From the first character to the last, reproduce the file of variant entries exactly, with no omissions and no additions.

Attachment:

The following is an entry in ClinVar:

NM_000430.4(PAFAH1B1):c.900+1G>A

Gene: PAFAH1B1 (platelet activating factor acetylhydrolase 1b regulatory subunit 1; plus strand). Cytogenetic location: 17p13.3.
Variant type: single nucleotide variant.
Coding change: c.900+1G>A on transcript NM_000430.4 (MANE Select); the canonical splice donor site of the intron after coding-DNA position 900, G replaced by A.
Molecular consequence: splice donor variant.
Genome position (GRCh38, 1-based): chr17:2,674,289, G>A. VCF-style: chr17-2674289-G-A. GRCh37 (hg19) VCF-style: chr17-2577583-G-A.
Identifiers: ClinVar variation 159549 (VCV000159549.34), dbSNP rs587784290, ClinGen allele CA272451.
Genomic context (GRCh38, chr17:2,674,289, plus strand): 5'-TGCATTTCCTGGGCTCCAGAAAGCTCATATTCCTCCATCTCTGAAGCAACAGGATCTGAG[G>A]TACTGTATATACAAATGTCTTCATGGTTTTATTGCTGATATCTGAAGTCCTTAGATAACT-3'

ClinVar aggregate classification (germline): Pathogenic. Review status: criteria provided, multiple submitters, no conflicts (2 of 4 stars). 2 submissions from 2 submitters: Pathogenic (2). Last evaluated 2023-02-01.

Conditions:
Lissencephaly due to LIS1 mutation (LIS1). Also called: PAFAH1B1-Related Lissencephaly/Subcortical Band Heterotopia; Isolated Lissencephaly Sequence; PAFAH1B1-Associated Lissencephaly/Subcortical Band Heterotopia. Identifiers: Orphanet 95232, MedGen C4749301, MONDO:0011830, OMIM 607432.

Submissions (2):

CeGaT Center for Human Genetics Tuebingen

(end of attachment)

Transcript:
The following is an entry in ClinVar:

NM_000430.4(PAFAH1B1):c.900+1G>A

Gene: PAFAH1B1 (platelet activating factor acetylhydrolase 1b regulatory subunit 1; plus strand). Cytogenetic location: 17p13.3.
Variant type: single nucleotide variant.
Coding change: c.900+1G>A on transcript NM_000430.4 (MANE Select); the canonical splice donor site of the intron after coding-DNA position 900, G replaced by A.
Molecular consequence: splice donor variant.
Genome position (GRCh38, 1-based): chr17:2,674,289, G>A. VCF-style: chr17-2674289-G-A. GRCh37 (hg19) VCF-style: chr17-2577583-G-A.
Identifiers: ClinVar variation 159549 (VCV000159549.34), dbSNP rs587784290, ClinGen allele CA272451.
Genomic context (GRCh38, chr17:2,674,289, plus strand): 5'-TGCATTTCCTGGGCTCCAGAAAGCTCATATTCCTCCATCTCTGAAGCAACAGGATCTGAG[G>A]TACTGTATATACAAATGTCTTCATGGTTTTATTGCTGATATCTGAAGTCCTTAGATAACT-3'

ClinVar aggregate classification (germline): Pathogenic. Review status: criteria provided, multiple submitters, no conflicts (2 of 4 stars). 2 submissions from 2 submitters: Pathogenic (2). Last evaluated 2023-02-01.

Conditions:
Lissencephaly due to LIS1 mutation (LIS1). Also called: PAFAH1B1-Related Lissencephaly/Subcortical Band Heterotopia; Isolated Lissencephaly Sequence; PAFAH1B1-Associated Lissencephaly/Subcortical Band Heterotopia. Identifiers: Orphanet 95232, MedGen C4749301, MONDO:0011830, OMIM 607432.

Submissions (2):

CeGaT Center for Human Genetics Tuebingen